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28 April 2006 - Friday

     By 7:30 am we had arrived at the Sportsmobile factory where it took them only 20 minutes to install a new 12-volt circuit panel and make two other minor repairs. 

     Soon we were headed east out of Huntington on U.S. Highway 224.  The morning drive was enjoyable as we drove past well-maintained farms in the lush green countryside of Indiana and southern Ohio.  In Ohio we took U.S. Highway 33 southeast towards Columbus and we stopped for breakfast.  It seemed that we had fallen into a pattern of eating a large and hearty morning meal then skipping lunch. We probably did this because we both enjoyed a good breakfast so much.  As has been previously mentioned in our journal Tom especially enjoyed sausage gravy over biscuits and Fred was fond of grits.  During our regular lives at home we tend to follow much healthier eating habits that do not include such fare.  But as most know when on a vacation many of these rules do not apply.  It was at this little eatery out in the countryside of Ohio that we both agreed that gravy and grits were among the best we had encountered during our journey.   Back on the road again we continued on U.S. Highway 33 past Campbell Hill the highest point on Ohio at an astounding height of 1,549 feet above sea level!

Campbell Hill's treacherous and most manicured west face

 At Columbus we again encountered Interstate 70, which we took east through the remainder of Ohio, as  well  as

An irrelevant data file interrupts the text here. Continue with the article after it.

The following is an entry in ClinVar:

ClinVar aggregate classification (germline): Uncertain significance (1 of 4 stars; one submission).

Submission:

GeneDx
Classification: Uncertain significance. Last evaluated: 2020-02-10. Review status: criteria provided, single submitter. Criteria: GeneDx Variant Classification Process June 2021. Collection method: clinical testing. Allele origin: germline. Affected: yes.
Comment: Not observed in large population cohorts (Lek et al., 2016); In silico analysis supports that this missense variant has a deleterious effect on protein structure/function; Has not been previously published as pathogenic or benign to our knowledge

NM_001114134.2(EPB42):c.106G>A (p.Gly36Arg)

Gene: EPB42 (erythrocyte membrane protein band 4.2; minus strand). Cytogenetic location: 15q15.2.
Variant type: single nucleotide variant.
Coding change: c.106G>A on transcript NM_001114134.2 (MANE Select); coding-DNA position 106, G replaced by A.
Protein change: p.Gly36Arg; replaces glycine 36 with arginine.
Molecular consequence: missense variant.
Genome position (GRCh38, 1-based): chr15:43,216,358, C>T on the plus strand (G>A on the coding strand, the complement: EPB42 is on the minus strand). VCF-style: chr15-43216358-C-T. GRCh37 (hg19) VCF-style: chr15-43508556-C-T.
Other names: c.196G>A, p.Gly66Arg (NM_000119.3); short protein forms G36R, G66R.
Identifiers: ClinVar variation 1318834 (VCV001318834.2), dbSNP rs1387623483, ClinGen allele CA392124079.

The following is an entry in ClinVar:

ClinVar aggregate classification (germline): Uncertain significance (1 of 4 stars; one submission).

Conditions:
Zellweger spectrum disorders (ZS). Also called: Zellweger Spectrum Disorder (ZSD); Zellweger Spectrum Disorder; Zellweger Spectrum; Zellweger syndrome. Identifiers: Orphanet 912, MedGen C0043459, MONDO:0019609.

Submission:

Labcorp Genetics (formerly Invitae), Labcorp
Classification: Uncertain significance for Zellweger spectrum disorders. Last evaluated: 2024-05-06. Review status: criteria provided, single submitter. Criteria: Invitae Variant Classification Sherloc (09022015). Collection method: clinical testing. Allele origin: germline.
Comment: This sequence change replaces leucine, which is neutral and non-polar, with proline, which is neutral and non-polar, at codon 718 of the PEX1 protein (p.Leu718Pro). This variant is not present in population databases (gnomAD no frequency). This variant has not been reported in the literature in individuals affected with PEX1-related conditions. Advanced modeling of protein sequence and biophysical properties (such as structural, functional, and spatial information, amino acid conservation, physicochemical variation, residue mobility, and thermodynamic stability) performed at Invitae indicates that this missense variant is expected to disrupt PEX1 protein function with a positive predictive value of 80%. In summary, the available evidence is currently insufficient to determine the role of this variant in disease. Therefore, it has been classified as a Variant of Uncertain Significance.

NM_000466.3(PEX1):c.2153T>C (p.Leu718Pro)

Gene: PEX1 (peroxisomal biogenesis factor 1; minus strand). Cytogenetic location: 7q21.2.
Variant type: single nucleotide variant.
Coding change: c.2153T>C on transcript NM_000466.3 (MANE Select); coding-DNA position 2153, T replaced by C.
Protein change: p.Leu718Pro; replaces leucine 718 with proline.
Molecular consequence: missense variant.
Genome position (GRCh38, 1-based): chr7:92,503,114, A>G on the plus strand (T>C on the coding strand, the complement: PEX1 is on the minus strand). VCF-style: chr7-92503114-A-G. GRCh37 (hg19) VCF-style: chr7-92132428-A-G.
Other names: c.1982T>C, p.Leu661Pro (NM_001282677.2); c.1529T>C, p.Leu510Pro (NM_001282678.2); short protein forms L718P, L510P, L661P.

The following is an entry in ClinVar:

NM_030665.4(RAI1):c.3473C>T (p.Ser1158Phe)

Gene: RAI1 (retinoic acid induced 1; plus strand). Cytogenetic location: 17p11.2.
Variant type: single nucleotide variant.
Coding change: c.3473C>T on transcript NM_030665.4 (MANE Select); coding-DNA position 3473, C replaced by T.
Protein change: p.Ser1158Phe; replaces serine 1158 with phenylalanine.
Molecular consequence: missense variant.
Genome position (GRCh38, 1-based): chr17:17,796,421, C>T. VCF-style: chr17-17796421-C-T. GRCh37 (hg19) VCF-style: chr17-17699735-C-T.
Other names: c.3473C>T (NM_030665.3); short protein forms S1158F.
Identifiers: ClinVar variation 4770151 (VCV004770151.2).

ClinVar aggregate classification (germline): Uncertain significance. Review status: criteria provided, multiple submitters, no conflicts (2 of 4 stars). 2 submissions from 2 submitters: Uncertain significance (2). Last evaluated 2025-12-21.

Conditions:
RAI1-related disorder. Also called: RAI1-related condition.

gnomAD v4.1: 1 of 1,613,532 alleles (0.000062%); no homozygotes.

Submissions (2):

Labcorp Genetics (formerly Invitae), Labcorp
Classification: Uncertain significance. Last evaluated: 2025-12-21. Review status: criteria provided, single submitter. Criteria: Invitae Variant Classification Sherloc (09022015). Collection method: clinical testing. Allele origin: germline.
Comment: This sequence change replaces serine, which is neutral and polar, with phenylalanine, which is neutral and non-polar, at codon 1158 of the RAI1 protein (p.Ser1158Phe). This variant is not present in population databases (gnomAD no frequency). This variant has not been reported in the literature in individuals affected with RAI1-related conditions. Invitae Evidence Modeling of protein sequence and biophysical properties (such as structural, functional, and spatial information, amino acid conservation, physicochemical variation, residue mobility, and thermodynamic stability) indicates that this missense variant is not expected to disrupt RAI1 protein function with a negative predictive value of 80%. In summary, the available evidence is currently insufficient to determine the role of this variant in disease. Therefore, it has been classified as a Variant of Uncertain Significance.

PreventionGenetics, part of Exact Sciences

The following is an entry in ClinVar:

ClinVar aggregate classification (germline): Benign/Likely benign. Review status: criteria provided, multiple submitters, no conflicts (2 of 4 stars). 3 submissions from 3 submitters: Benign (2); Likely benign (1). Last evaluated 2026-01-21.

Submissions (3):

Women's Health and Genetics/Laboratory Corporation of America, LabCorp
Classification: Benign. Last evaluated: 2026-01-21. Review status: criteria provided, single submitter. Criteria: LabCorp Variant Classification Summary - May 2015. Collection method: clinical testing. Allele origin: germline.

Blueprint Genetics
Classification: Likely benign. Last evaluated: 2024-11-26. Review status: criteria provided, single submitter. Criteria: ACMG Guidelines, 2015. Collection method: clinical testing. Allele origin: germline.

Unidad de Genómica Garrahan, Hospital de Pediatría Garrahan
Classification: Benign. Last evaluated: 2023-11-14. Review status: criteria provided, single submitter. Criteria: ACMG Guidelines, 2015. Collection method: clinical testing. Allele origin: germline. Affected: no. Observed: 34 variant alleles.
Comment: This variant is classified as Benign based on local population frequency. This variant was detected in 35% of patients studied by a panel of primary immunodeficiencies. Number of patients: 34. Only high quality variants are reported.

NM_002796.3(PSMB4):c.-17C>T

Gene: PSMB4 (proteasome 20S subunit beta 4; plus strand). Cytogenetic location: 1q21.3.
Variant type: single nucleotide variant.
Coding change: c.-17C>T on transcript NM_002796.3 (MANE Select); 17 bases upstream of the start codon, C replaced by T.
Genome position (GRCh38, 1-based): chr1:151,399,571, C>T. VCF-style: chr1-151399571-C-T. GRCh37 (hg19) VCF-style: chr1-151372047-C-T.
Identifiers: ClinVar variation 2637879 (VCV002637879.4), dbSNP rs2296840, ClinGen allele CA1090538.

the  24  miles it traverses through West Virginia.   In western Pennsylvania we continued on the same road until it intersected with the Pennsylvania Turnpike.

       By the time we got to Breezewood we had had enough driving for the day.  Because this town is located at the intersection of the Pennsylvania Turnpike (Interstate 76, Interstate 70, and U.S. Highway 30 it is referred to as “The Travelers Oasis" or, "The Town of Motels".  It is quite apparent to even the casual observer that Breezewood, Pennsylvania is a town that is built to serve the traveler.

Breezewood at the "end" of I-70, a gauntlet of gas stations,  food outlets and motels. 

As we were unable to find a campground near the main road we settled on a Quality Inn that cost $62.00.  This was our most expensive lodging of the trip.  Much of our thinking at this time was driven by the fact that Tom hadn’t been able to take a shower the day before and in Fred’s case two days.  Upon arrival Fred demanded time for a shower before dinner.  Refreshed we began to consider which one of the several choices we had for a place to eat dinner.  At sometime during our long drive that day Tom had mentioned Kentucky Fried Chicken so our dilemma was quickly settled when we spotted a KFC outlet near our motel.  How easy it was to forego any serious consideration of a healthy meal.  Yet the back of our minds we knew our time for “cuisine” loaded with too much fat, sugar and salt were quickly coming to an end. 

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